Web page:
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3 of 3 people found the following review helpful
4.0 out of 5 stars Excellent attempt on the impossible!, 12 May 2011
By 
Bertilak Hautdesert "Bertilak" (Cromer, Norfolk, United Kingdom) - See all my reviews
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This review is from: Sir Gawain and the Green Knight (Paperback)
Simon's transliteration has the grit, the feeling for landscape and the indefinable taste of "Northernness" of the original. Unfortunately it's a bit like trying to copy Grinling Gibbons' carvings with a chain saw and a Dremmel: the craftsmanship may be there, but the nuances and energy of the original simply cannot be copied using our much depleted tool box of language. Read Simon's work for the wonderful, sexy human story. But please attempt the difficult but hugely rewarding original by this anonymous hero of English literature. Oh, and try Pearl, an exquisitely worked jewel of a poem from the same manuscript.
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3 of 3 people found the following review helpful
5.0 out of 5 stars Great edition of a great tale, 24 May 2009
By 
E. Lawrence (London) - See all my reviews
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Loved this book. Great tale and appealing translation. The cover is very pleasing too!
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3 of 3 people found the following review helpful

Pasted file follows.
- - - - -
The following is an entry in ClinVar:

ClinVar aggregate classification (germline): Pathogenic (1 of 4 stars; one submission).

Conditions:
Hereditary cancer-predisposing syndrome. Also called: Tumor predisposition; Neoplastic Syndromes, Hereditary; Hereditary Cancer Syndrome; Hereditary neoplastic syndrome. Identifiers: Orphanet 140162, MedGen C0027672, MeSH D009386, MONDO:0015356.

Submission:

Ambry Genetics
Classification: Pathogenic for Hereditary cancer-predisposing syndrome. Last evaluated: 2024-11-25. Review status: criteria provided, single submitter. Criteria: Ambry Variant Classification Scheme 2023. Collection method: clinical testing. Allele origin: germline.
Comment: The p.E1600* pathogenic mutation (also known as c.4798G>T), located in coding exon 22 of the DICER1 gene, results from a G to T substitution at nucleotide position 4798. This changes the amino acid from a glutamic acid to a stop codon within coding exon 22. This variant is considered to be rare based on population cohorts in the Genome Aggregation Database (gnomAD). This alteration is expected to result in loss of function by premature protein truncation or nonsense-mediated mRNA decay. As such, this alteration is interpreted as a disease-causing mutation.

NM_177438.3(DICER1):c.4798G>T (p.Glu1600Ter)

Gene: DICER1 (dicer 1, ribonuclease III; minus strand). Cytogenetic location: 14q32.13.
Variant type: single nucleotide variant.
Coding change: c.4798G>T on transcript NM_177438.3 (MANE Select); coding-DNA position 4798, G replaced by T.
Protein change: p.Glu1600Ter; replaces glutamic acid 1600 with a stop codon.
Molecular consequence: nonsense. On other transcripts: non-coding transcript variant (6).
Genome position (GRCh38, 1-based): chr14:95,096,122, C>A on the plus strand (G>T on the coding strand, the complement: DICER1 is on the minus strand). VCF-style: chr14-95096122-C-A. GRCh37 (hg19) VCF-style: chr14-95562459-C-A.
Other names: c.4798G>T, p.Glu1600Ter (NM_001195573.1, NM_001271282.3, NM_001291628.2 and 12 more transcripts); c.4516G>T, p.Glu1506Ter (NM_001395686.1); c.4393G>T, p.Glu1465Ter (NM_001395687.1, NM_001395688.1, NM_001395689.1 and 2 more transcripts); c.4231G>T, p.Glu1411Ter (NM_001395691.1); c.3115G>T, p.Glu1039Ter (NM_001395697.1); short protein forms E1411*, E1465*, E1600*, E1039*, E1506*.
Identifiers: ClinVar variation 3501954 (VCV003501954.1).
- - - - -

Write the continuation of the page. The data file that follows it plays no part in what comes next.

5.0 out of 5 stars Superb, 30 Jan 2009
A fabulous translation into modern English which is a pleasure to read but also resonant and powerfully suggestive of the original, a treat over Christmas time or indeed any time.
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2 of 2 people found the following review helpful
5.0 out of 5 stars Sir Gawain and the Green Knight, 12 Jun 2010
By 
BA Moore - See all my reviews
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This review is from: Sir Gawain and the Green Knight (Paperback)
A compelling and complex tale, beautifully rendered in modern English by Simon Armitage, and instantly accessible. Great stuff for all but the academic purist.
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Sir Gawain and the Green Knight
Sir Gawain and the Green Knight by Simon Armitage (Paperback - 5 Mar 2009)